The recent adverse weather in several European countries has impacted data centers, with several of them having to curtail their operations. The primary reason is the over reliance on the power grid for day to day operations, especially cooling, without sufficient onsite backup power available to cope with unforeseen circumstances.

Across the world today, data centers consume significant amounts of energy, equating today to roughly two percent of the total energy usage worldwide. Fueled by demand from companies racing to adopt digital transformation, cloud services and next generation metaverse applications, the amount of data stored and processed worldwide continues to increase exponentially. And the size and scale of data centers and energy required to process this data continues to grow on the same trajectory, placing new demands on operators to ensure that future data centers are “green” and powered by sustainable and renewable energy sources.

Data center operators that claim to be powered by renewable energy today rarely run on 100 percent renewable sources but instead use renewable energy certificates (RECs) and power purchase agreements to claim this status. The disadvantage with RECs is the steep costs and the associated market volatility making them economically unfeasible for long term usage, especially as the size and energy requirements of data centers continue to increase.

Green ammonia with its unique properties could be one solution to this problem.

Easier to handle than hydrogen

Ammonia is an inorganic compound comprised of nitrogen and hydrogen having the formula NH3. It is a colorless gas known for its distinct strong smell. Ammonia is a nitrogen-bearing input for all man-made fertilizers and thus plays an indispensable role in the world’s food production. It is also a versatile chemical intermediate used in the production of plastics, fibers, pharmaceuticals, and chemical reagents. Almost 200 million tons of ammonia were produced and consumed in 2021. Ammonia’s storage and handling are similar to those of liquefied petroleum gas (LPG), involving moderate pressurization and/or refrigeration. In recent years, the need for more energy-efficient and decentralized ammonia production has inspired research into new methods for ammonia production. When renewable energy such as solar and wind is used to power the synthesis process, the product is green ammonia.

Hydrogen is currently the focus of significant attention within the energy transition. However, because of its extreme cryogenic properties, it is expensive to transport and store. Ammonia, with its milder properties, can be stored and distributed more affordably. Once it has arrived at its point of use, it can be used as a fuel directly or turned back into hydrogen via “cracking” technology

The use of green ammonia as a fuel is relatively new. However, green ammonia regulations can borrow heavily from existing codes and standards for ammonia storage and refrigeration safety. The maritime shipping industry has been using that strategy to develop its codes and standards for ammonia-fueled ships. We anticipate that onsite ammonia fuel storage will need to comply with existing ammonia storage codes and standards. The power generation facilities will likely need to follow codes and standards similar to ammonia-based refrigeration, which also works with liquid ammonia circulating at elevated pressure in enclosed spaces.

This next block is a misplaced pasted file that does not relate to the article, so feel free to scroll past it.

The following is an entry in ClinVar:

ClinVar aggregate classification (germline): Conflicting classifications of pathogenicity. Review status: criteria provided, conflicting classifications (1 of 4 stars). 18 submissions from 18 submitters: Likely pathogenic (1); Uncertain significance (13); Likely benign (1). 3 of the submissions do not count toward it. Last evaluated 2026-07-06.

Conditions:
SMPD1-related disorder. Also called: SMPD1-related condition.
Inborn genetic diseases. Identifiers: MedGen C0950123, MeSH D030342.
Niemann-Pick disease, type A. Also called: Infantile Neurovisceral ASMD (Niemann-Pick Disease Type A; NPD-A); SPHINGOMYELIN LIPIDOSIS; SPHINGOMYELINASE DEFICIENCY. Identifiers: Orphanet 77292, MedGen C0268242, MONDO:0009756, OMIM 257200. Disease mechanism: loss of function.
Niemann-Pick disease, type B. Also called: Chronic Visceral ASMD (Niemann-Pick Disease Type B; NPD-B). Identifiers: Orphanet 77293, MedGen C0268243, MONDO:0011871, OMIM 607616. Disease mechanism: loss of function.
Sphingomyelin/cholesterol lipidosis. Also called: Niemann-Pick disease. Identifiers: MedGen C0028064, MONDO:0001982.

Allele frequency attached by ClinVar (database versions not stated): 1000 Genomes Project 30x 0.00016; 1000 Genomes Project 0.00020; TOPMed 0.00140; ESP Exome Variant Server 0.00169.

Problems to solve

Green ammonia produced at scale requires the solutions to several problems in material sciences and engineering. Advanced Technologies can play a critical role in advancing green ammonia research and future production at scale. HPC and quantum computing technologies can solve complex density functional theory (DFT) problems that arise in predicting material behavior for new catalysts and can be used to conduct large scale simulations and solve problems in computational fluid dynamics (CFD) that frequently arise in relation to the flows of hot gasses in energy management and conversion devices when optimizing construction of turbines powered by green ammonia.

AI technologies, especially AI technologies for scientific discovery and graph analytics, can provide insights into experimental data generated during new catalyst research. Finally, material sciences research can help build new catalyst materials required for green ammonia production.

Data centers will power the digital economies of the future. As the size and scale of data centers increases, it is critical that they be powered by renewable sources of energy. Solutions built around green ammonia not only offer a viable path to this future but can also offer a pathway to provide reliable onsite backup power to cope with undue stresses on the power grid.

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